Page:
“Blood” by Tony Birch

“Will you be ready for it, Jesse? When the storm comes? You remember what I’ve told you. Sometimes you can stay out of trouble, and other times you have to step up.”

In a book that is compelling and real, Tony Birch has captured the issues facing Australia right now.

Veering across a dusty, parched landscape “Blood” follows thirteen-year-old Jesse and his sister Rachel as they are tugged from home to home by their unstable mother Gwen. Jesse shies away from the notions of home and family, avoiding disappointment, while Rachel clings to it, desperately trying to find something solid. As the clouds gather, waiting to unleash a flood over the barren landscape, these two characters race towards an uncertain end, praying that something will save them.

Birch deftly ties the landscape into the story, drawing an unshakable parallel between character and country. But this doesn’t feel like an awkwardly ‘Australian’ book – the kind where barren paddocks are overpopulated with gum trees, alienating suburban readers whose ‘Australian’ experience is more concrete jungle than cattle station. Instead, the Australia that we are presented with in “Blood” is one that will ring true to all readers, as the displaced characters are pulled from outback to suburbia and back again, staying often on the fringes of ‘civilisation’, but in places which are unmistakably Australian.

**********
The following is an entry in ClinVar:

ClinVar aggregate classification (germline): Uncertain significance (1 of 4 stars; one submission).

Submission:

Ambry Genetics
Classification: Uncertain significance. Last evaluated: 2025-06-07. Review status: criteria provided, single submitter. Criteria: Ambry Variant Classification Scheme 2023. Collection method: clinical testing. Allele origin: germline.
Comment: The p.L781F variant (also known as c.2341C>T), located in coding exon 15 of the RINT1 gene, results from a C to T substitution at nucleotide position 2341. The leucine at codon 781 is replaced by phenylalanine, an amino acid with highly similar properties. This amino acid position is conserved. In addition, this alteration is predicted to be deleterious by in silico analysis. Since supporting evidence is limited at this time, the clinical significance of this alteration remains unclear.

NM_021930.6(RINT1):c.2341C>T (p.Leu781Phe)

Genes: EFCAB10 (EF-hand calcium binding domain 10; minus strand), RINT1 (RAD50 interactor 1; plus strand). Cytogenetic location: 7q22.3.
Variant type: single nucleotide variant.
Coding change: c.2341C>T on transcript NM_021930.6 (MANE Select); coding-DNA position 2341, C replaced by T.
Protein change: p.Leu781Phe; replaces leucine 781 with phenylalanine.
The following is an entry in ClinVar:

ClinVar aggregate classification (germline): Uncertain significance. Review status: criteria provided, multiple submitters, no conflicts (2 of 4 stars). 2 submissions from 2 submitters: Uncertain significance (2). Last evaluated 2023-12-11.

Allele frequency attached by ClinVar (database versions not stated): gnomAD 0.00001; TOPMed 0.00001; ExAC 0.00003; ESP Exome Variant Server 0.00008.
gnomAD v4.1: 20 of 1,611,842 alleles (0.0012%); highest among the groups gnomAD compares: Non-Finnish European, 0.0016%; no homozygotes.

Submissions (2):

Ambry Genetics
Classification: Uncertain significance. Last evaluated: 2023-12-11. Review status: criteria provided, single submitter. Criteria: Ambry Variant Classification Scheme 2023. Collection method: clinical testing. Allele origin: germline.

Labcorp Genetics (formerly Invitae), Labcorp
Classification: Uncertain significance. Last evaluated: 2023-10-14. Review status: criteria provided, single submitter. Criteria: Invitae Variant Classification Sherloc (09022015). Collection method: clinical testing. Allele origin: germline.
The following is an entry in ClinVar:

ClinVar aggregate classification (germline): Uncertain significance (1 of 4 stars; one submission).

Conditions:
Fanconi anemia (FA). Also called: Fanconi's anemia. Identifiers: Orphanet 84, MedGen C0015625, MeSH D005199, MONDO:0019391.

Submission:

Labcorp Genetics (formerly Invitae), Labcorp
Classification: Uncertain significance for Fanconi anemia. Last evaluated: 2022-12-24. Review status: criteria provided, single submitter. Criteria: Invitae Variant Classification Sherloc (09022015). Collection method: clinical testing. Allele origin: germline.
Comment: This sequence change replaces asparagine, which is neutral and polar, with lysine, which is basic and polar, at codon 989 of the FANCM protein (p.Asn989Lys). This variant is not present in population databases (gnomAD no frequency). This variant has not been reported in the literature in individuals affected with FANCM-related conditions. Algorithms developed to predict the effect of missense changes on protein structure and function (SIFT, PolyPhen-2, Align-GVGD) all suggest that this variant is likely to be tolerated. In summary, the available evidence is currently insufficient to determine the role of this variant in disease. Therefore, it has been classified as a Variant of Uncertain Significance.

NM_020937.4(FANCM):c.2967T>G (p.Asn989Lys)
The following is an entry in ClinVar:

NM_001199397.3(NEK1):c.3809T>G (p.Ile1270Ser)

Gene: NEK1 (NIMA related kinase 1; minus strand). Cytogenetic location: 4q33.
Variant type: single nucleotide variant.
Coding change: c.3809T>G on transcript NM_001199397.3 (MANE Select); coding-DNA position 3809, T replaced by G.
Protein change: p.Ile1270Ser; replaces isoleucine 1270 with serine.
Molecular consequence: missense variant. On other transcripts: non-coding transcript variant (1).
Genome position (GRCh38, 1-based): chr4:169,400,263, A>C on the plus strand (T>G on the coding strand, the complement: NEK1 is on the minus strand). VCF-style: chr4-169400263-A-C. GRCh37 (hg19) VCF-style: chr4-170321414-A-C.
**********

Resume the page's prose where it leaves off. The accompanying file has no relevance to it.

Jesse and Rachel are heartbreaking and real as they flicker between hope and despair, but the secondary characters that people this novel shine just as strongly. Jon especially – the tattooed ex-con and Pop – Gwen’s lonely, ex-alcoholic father are incredibly layered characters who are surprising and honest in their complexities. It is impossible to love or hate either of these characters, as both have seen their share of suffering both as the victim and the cause. Even Gwen, who is a hopeless and selfish mother is flawed in a way that is easy to empathise with, especially when you realise that she was once in a very similar situation to her own children.

Images of thunder, clouds and rain on the dry and dusty landscape are prevalent throughout the book, and the metaphor of the oncoming storm is perfectly handled, making it poetic rather than heavy handed. Each of the elements in “Blood” are perfectly measured and blend with an ease that is a joy to read.

Reading “Blood” is like waiting for the storm itself, and as the tension builds to breaking point, it is almost a relief when the skies crack open and the deluge begins.

Read an interview with Tony Birch at the Readings Website.

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